No Solace For Asylum Seekers
The stereotypes that surround asylum seekers and refugees are well known, though of course not everyone believes them. Asylum seekers face potential discrimination in many aspects of their day-to-day lives, particularly from people who believe they are “fake” refugees, seeking benefits to which they are not entitled.
Media portrayal of asylum seekers and refugees has, in the past, occasionally also been unfair, but it is unclear whether this portrayal is the cause or the result of general discrimination towards the group.
According to the National Consultative Committee on Racism and Interculturalism (NCCRI), asylum seekers are housed in full-board accommodation in certain areas of the country and are not grouped together according to choice, religion or country of origin.
A common myth is that asylum seekers and refugees are given free housing and comfortable financial benefits. Adults receive an allowance of €19.10 per week, and children get €9.60. They are not, as has been reported, given money to buy cars, mobile phones, expensive clothing or alcohol.
The number of asylum seekers actually entering the country is also much lower than most people realise. Between 2001 and 2005, just 2 per cent of the 1,946,200 people seeking asylum in Europe came to Ireland. Applications have steadily declined since 2002.
Asylum seekers have traditionally had difficulties accessing healthcare, particularly GP, community and mental health services. This problem peaked when the numbers of refugees were at their highest a few years ago, but has not improved much since then.
Treating asylum seekers is no doubt a difficult area for GPs, especially when language barriers, an already increasing patient workload and cultural differences are taken into account. However, many GPs still do so, taking on what can be a difficult workload, and giving their extra time and effort.
Unfortunately, many GPs don’t do this, which can lead to an uneven spread of asylum seekers in certain areas, and a vulnerable patient group not getting the care they may need.
The language barrier, always perceived to be the biggest difficulty for GPs in treating asylum seekers, and non-nationals in general, is still a big problem. The Health Service Executive’s (HSE) interpretation services are not being used as much as they could be, and even with that service, the process can be confusing, time-consuming and unstructured.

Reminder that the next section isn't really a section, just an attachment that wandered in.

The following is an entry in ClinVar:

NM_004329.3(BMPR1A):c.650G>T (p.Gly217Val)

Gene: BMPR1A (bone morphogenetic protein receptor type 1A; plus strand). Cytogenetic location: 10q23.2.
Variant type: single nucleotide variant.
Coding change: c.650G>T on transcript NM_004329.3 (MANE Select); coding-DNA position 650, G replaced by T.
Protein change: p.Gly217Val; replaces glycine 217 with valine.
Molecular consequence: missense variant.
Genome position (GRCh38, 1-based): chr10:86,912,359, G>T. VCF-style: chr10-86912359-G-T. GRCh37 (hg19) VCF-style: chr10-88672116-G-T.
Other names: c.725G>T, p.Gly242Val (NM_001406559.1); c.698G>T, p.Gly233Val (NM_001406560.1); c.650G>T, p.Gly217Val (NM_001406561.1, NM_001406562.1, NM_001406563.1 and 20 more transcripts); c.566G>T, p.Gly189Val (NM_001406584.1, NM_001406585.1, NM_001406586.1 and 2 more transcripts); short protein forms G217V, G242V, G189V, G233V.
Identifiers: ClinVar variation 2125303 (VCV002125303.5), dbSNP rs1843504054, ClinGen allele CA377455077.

Research conducted by Anne MacFarlane at the Department of General Practice at National University of Ireland Galway shows that many GPs have negative experiences of telephone interpretation services. She, along with colleagues in the department, asked 17 GPs and 26 asylum seekers in Galway about their experiences.
The GPs said contacting the interpretation service was time-consuming, and made the consultation with the patient longer. Many didn’t know how to source the service. None of the patients were attending a GP that used the interpretation service.
Many GPs also said they were concerned about discussing personal information with their patient in front of various family members, often present to translate for their mother, father or child.
The GPs also said, however, that communication problems with asylum seekers and refugees were much greater when they first started attending general practices, and that now communication is only a problem in difficult cases.
An unpublished survey of general practice service utilisation by asylum seekers compared to Irish citizens, again conducted by Ms MacFarlane at NUI Galway, showed that the asylum seekers studied had more consultations with GPs compared to Irish-born patients. They also had a five-fold higher chance of being diagnosed with psychiatric illnesses, particularly anxiety, and the research showed that there is a need for direct referrals to psychologists.
The impact of government-provided basic direct accommodation on asylum seekers, who are not permitted to work and who have no access to adult education or training, has been studied in other countries like the UK, where it caused depression and mental health problems.
Irish mental health experts have agreed with this. Dr Pat Bracken, a consultant psychiatrist in Cork, has spoken out about the issue in the past, saying the direct provision accommodation system could do as much long-term damage to asylum seekers’ mental health as the traumas that they left their country to escape.
The Irish College of General Practitioners (ICGP) has done major work in this area, publishing an extensive information pack in 2003, written by Dr Philip Crowley.
The college’s ‘GP Care in a Multicultural Society’ project ended in 2006, although the ICGP still supports GPs in this area.
Dr Hans Pieper, a GP in Galway, is the country’s first (and only) Fellow in Asylum Seeker and Refugee Healthcare. He works in NUI Galway and has just published an information pack for GPs, an updated version of the 2003 document, with more information on addressing the language barriers and the legal processes for asylum seekers.
The document was written from a Galway perspective, but some sections, particularly advice on writing medico-legal reports in cases where a GP is asked to do so for asylum seekers who may have been tortured, are relevant to all GPs. It is available on the website www.nuigalway.ie/dgp